When foreigners arrive in China for the first time there are often three things that surprise them1) The way that the Shanghais skyline so closely resembles those found in New York, Tokyo and London.
2) Squat toilets.
3) The fact that, despite being a communist country, China has one of the most aggressively capitalist economies in the world.
The last of which will be our focus for today.
China and Capitalism
As most readers will know, despite Beijing’s insistence that China is and always will be a communist state its low levels of state regulation, abundant labor force, and its preponderance of municipal and provincial governments fighting one another to offer the best business incentives, mean that China now has one of the fastest growing, and most dynamic capitalist economies in the world. One that has enjoyed double digit growth at a time when many of it’s foreign competitors have been glad just to stay out of recession.
As most readers will also know, such rapid growth has comes at a price, and that any of the factors that have allowed it have also allowed many less welcome things as well. Indeed, it is almost impossible to pick up a quality newspaper around the world without seeing stories about how the above has allowed China’s workers to be abused left right and center, its farmers to be screwed over for their land, , its environment to be systematically abused, and foreign IPR to be ruthlessly plundered (this one pops up a lot in foreign newspapers). However, what readers might not know is that said price is also being paid by one almost forgotten group. One group which is essential to any capitalist economy; The consumer. Indeed, Chinese consumers are being screwed over on a regular basis.
In recent years, Beijing has made some efforts to put correct earlier mistake, and has acted in areas where price gouging has occurred in relation to essential products and services, such as schools, hospitals and new build apartments. However while the above have been greeted with open arms, Beijing’s latest crackdown on price gouging has been greeted with raised eyebrows.
Profiting from Death
According to Xinhua, China’s state media agency, Beijing set is to introduce sweeping new regulations to govern the funeral industry after it was revealed that companies have increasingly been taking advantage of China’s emerging middle classes ad their strong desires to create the right impression in life and death by charging believed relatives exorbitant fees for basic services.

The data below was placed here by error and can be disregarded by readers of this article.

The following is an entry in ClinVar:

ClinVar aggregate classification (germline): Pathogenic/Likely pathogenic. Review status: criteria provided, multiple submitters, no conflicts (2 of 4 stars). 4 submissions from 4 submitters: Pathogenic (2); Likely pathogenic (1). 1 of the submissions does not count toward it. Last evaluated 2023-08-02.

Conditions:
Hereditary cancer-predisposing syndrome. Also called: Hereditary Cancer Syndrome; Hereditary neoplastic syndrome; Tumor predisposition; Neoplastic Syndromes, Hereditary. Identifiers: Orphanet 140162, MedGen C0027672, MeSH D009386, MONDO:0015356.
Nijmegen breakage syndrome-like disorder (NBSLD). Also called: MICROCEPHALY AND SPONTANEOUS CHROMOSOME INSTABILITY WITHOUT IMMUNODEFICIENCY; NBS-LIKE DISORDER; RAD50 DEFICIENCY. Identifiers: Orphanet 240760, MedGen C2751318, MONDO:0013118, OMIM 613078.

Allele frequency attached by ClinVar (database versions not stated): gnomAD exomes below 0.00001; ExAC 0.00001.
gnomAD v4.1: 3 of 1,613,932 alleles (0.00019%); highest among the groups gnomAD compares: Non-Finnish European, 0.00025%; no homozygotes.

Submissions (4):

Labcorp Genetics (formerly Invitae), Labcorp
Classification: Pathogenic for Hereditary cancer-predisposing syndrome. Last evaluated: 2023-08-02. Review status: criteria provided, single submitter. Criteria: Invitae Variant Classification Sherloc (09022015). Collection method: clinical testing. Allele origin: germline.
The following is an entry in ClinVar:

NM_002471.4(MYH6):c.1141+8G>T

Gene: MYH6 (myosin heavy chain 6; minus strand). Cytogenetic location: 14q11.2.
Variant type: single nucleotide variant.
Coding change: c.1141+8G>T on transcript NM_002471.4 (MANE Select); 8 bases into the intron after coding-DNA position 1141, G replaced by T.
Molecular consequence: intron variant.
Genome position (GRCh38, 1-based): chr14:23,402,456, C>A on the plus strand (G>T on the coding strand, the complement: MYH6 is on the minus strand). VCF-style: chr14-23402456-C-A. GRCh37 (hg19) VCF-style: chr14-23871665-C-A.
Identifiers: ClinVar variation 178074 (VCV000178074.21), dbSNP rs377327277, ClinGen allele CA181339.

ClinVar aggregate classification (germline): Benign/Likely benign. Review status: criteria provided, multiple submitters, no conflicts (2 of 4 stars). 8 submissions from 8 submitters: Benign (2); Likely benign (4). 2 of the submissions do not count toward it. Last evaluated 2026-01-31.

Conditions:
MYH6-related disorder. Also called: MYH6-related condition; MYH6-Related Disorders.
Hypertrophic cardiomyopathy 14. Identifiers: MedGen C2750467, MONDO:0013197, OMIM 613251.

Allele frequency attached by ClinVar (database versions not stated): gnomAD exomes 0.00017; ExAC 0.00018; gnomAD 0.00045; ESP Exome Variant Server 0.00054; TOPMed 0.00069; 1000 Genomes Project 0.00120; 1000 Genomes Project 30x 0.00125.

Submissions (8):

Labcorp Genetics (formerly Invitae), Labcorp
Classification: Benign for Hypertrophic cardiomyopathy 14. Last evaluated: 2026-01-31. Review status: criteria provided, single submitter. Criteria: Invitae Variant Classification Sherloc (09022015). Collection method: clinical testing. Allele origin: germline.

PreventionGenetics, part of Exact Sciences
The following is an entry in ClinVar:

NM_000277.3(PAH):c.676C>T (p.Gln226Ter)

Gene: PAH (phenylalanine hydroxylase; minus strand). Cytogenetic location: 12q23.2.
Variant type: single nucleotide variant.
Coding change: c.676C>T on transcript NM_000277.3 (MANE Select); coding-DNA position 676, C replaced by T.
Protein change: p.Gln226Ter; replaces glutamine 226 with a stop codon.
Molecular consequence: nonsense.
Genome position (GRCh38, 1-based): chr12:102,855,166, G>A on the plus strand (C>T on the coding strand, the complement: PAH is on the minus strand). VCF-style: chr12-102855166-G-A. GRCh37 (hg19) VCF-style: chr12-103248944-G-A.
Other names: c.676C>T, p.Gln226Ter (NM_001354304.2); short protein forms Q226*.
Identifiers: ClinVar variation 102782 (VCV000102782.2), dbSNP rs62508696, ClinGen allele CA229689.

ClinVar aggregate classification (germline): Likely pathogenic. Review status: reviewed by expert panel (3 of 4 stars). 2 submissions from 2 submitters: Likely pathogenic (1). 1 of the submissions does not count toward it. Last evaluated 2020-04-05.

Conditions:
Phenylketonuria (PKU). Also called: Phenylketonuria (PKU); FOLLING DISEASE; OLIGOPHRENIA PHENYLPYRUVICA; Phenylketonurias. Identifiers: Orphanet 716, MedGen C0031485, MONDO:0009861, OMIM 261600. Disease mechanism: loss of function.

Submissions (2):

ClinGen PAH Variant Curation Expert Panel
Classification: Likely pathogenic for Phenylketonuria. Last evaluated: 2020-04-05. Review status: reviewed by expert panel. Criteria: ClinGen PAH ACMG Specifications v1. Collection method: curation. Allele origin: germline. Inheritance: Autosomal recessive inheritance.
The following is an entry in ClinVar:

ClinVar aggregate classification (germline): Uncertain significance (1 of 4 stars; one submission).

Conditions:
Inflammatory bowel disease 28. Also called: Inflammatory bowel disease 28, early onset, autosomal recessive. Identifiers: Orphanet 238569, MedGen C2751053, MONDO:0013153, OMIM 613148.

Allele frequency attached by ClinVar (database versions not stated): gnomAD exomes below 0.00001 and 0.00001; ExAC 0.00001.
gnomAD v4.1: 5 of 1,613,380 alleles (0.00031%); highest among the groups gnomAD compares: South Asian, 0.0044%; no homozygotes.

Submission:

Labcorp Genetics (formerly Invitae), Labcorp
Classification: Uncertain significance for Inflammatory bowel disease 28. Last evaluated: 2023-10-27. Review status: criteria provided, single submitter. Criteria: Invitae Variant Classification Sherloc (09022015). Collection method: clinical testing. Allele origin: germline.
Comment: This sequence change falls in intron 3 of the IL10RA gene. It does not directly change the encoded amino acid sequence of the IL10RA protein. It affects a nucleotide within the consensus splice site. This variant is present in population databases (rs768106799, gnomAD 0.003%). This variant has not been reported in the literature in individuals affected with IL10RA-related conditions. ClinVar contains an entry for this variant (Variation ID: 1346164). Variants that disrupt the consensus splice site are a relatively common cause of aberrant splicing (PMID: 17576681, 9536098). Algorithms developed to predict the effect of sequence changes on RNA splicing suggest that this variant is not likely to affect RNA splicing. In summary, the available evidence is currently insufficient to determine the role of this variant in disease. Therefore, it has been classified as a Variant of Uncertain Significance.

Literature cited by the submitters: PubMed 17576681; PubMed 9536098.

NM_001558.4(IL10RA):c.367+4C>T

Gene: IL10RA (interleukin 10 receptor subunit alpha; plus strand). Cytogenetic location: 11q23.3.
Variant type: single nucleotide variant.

Legislation is also set to be introduced in order to prevent businesses from speculating on death properties – including tombs and plots, and memorials for the storage of cremated remains – in an effort to stem rising funeral costs and to prevent the illegal development of land for non-productive purposes.
“Some cemeteries have been speculating illegally in tomb plots. This is contrary to the public interest and has sparked widespread protests” State Council, China.
Among the proposals put forward by officials are a upper limits on essential funeral services such as transportation of bodies, refrigeration, and cremation. As well as tough new laws to govern the reselling and leasing of plots, in order to prevent speculative purchasing and price fixing, and tougher penalties for those involved in the construction of illegal cemeteries.
While these proposals have been broadly welcomed by China watches, some of the measures that have been put forward have raised concern. A the top of the list of these concerns is the proposal that Mainlander will only be permitted to purchase death properties after the fact.
“Cemeteries will only be allowed to sell tombs or urns for ashes to customers with death certificates of relatives or friends” Xinhua
On paper, this would prevent speculative buying for the purpose of resale by making it impossible for a plot to be sold unless there is a body to put in it. However, China watchers have warned such moves would likely significantly interfere with any efforts that people might wish to make to prepare for their own death, or for the deaths of an elderly family remember, and would make it very difficult for families to purchase adjacent plots or large tombs so that a living relative might be interned along side dead ones at a later date. Potentially resulting in the fragmentation of families after death.
Each year, China requires 8 million new death properties, however, the average plot price in some municipalities has risen to over $US300 per M2, while the cost of funeral for a person living in a metropolitan area can exceed $US2,500, or 7 times the average annual rural income.